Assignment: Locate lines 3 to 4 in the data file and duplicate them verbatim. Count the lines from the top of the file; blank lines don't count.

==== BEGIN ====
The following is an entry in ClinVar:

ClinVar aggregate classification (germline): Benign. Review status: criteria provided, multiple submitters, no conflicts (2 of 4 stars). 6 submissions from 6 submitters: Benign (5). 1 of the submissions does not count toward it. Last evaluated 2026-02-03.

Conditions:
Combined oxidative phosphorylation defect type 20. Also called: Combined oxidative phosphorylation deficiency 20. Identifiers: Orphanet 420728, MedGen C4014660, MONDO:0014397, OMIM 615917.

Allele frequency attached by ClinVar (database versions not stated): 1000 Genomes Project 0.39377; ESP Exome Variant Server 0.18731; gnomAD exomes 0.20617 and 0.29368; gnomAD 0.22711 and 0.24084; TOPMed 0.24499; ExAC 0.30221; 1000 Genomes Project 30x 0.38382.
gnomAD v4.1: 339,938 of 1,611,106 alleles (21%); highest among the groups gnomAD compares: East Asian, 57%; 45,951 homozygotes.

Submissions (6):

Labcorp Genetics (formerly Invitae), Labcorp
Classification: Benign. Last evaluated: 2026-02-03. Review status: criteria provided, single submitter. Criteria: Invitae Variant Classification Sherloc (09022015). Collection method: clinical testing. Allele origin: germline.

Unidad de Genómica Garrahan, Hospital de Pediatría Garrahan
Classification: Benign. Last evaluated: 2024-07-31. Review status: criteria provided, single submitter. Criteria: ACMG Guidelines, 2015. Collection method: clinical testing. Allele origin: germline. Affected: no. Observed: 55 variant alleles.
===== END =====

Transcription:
Conditions:
Combined oxidative phosphorylation defect type 20. Also called: Combined oxidative phosphorylation deficiency 20. Identifiers: Orphanet 420728, MedGen C4014660, MONDO:0014397, OMIM 615917.